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Heavy snowfall collapses smalltown Utah fire station roof
This is an archived article that was published on sltrib.com in 2010, and information in the article may be outdated. It is provided only for personal research purposes and may not be reprinted.

Henrieville Mayor David Roberts had just fired up the town tractor to clean off some snow-clogged sidewalks when he heard a crash, turned around and felt his heart sink.

The roof of the tiny Garfield County town's cinder block firehouse, apparently overburdened by some of the worst winter storms in local memory, had collapsed.

"The last few storms did it," Roberts said Friday. "They've just pounded us. We usually don't get much snow here, but this year it's been up above my waist. It was just too much for that roof, I guess."

Roberts added, "Got to tell you, I sure don't see this 'global warming' happening. It's been more like an ice age for us [this winter]."

The building itself, which sustained about $280,000 in damage, is insured. However, the contents -- including both of Henrieville's firetrucks and groundskeeping equipment for the community's city park -- were not covered.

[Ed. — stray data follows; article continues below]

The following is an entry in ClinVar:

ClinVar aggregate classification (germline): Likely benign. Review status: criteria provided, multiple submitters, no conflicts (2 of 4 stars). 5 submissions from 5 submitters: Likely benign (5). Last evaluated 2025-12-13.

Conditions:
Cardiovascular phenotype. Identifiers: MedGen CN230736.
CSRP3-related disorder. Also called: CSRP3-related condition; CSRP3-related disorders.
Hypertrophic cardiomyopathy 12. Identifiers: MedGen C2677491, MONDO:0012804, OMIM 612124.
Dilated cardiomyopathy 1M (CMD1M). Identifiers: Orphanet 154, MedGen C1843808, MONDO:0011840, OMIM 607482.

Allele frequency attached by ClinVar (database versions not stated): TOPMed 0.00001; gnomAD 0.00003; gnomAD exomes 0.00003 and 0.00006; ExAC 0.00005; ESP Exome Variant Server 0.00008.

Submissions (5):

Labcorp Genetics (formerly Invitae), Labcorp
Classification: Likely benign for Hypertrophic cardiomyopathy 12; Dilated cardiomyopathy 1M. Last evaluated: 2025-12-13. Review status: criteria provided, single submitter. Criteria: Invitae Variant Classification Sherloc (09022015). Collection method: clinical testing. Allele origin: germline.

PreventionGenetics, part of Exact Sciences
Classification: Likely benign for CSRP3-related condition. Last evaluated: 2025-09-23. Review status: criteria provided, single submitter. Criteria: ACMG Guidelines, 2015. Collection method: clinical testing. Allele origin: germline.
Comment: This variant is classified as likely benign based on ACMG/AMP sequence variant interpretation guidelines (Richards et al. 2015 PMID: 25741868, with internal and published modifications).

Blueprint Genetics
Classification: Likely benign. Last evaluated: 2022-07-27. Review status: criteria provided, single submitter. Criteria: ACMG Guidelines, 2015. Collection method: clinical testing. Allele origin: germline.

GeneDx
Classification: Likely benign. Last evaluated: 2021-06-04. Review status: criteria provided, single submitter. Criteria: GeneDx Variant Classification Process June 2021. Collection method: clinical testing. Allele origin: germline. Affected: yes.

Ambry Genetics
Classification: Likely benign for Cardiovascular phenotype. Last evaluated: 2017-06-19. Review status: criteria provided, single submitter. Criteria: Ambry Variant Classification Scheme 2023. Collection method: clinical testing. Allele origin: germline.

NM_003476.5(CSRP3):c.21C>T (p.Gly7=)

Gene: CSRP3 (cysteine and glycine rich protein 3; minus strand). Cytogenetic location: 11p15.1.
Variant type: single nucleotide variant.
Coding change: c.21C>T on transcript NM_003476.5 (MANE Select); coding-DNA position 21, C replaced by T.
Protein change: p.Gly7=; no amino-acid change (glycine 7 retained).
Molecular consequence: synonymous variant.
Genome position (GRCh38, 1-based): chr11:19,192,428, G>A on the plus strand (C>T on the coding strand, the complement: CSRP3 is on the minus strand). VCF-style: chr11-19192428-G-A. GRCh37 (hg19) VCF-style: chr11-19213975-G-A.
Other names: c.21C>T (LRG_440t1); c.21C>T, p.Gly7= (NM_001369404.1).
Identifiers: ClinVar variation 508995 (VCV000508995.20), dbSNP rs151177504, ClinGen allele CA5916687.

The 180-resident burg, 15 miles east of Bryce Canyon, doesn't have money to replace the lost equipment.

"We're probably going to have to look around for some grants or donations to cover those," Roberts sighed. "We'll see."

No one was inside the building when the roof came down. Roberts had gone inside to fetch the snow-removal bladed tractor just 15 minutes before, though, so he counted himself lucky.

Roberts, who also serves on the fire department crew, said he's working out interim fire protection service with Tropic City, 7 miles away.

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